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Encouraging the Next Generation of Women Engineers

When determining how to recruit more women into the engineering field, it is important to discover why they are joining in the first place.

There’s an on-going joke amongst the students at the University of Wisconsin – Platteville, a small engineering school located in southwestern Wisconsin, about the ratio of male to female students within the engineering department. The snickers of “three men to every one woman” abruptly stops after graduation when it is realized that continues to be a common scenario in the professional world.

According to a study by the Society of Women Engineers, only 9 percent of mechanical engineers are women. This number is only marginally smaller compared to electrical engineering, which is 10 percent women. In addition, only 17 percent of civil engineers are women, while industrial and environmental engineering represent 24 and 35 percent of women.

“When I was in engineering school, my undergraduate class at Northwestern University was less than 30 percent women. A recent article cited that Northwestern’s percentage has now, nearly a quarter-century later, inched up to only 34 percent, and women still make up only 24 percent of the total industry. I sincerely appreciate all the inspiring women who have influenced my career, but it’s important to continue mentoring, supporting, and encouraging more young, female leaders in this field,” says Martha Larson, director of sustainability at RMF Engineering.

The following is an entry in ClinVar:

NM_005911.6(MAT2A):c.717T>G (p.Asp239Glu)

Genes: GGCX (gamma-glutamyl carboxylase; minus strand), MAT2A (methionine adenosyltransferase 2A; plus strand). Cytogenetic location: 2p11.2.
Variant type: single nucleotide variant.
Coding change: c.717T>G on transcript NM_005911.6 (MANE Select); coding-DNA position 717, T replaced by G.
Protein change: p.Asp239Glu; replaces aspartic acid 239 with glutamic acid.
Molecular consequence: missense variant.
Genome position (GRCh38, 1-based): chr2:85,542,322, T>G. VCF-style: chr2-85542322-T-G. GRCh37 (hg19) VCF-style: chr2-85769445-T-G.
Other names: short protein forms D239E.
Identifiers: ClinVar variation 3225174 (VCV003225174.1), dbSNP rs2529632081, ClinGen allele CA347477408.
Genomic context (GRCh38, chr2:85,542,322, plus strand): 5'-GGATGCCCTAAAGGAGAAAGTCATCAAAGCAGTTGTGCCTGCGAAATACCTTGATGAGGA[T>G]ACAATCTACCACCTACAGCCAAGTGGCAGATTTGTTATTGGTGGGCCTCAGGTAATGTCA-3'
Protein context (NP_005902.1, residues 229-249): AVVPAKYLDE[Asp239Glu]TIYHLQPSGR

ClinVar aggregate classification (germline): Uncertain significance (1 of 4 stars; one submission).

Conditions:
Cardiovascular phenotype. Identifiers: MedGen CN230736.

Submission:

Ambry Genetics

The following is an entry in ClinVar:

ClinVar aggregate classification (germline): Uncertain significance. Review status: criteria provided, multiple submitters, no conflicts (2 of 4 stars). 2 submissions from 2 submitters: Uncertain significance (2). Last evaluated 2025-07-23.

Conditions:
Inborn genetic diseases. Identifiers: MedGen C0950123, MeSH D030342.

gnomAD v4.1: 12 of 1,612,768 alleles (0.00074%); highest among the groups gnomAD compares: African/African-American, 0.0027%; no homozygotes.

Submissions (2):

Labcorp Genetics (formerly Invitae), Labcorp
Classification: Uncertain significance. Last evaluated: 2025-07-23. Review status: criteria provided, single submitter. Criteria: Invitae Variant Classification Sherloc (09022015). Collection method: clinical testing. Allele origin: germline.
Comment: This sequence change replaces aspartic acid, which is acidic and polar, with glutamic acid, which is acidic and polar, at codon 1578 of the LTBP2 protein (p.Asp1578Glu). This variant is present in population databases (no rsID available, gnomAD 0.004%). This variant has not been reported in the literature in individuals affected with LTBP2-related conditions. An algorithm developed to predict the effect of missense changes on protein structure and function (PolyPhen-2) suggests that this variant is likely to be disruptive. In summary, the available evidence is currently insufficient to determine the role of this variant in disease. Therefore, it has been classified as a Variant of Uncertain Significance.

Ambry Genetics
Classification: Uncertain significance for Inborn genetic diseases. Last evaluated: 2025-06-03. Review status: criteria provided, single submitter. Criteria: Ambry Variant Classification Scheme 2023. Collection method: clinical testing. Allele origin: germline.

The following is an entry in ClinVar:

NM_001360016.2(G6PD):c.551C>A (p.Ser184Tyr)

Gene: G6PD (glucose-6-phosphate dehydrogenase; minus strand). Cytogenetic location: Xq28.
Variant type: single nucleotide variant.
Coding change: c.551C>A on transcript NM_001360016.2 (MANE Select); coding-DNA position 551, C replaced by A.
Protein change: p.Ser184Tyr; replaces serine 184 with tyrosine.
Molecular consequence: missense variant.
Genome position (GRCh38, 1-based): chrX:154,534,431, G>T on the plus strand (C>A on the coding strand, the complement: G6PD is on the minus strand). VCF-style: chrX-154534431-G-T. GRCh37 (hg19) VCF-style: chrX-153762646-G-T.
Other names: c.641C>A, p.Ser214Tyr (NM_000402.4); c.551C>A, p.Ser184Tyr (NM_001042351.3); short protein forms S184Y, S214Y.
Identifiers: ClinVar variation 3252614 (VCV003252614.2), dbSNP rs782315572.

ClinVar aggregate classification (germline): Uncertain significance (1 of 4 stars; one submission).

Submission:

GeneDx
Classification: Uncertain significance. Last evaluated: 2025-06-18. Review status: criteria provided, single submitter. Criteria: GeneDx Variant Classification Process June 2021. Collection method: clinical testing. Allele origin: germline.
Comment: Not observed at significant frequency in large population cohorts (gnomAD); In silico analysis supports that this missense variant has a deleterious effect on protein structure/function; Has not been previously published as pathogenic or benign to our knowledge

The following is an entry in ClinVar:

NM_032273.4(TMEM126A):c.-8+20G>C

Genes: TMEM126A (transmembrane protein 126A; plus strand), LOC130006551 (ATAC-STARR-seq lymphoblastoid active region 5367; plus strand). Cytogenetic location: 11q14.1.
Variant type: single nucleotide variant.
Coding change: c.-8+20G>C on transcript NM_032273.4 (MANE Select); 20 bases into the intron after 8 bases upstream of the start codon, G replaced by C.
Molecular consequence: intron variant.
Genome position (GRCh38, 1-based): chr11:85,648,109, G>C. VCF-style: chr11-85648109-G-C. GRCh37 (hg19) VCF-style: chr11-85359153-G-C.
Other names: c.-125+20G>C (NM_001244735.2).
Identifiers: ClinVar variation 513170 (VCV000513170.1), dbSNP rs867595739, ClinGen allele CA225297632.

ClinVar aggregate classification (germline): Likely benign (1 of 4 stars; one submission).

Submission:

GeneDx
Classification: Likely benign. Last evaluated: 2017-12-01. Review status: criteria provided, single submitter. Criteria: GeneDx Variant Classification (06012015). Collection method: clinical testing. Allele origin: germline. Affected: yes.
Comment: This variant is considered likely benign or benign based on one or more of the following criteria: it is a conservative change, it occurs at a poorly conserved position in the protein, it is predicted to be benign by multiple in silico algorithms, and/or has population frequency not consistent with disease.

The struggles of recruiting more women to pursue a career in engineering are not uncommon. Sure, there is the fear that they will be the only woman in the room, but from a young age, girls are steered toward more “creative” ventures due to ongoing stereotypes of what women can and cannot do or be interested in. Engineering, while heavy on STEM subjects, also enables professionals to be creative in ways that people don’t realize.

“As engineers, we often work with architects and design sophisticated building electrical systems,” says Beth Crutchfield, principal at RMF Engineering. “There is a technical and functional aspect to our designs, but the architects, who have much more training in the creative aspects of building design, are looking for the visible part of our designs to also be aesthetically pleasing. That has helped me recruit females because there is creativity involved. Often, engineers do have an artistic and creative side. The creativity in our designs lets us express that side, while still doing very technical work, and that appeals to a lot of women.”

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Career & Staff Development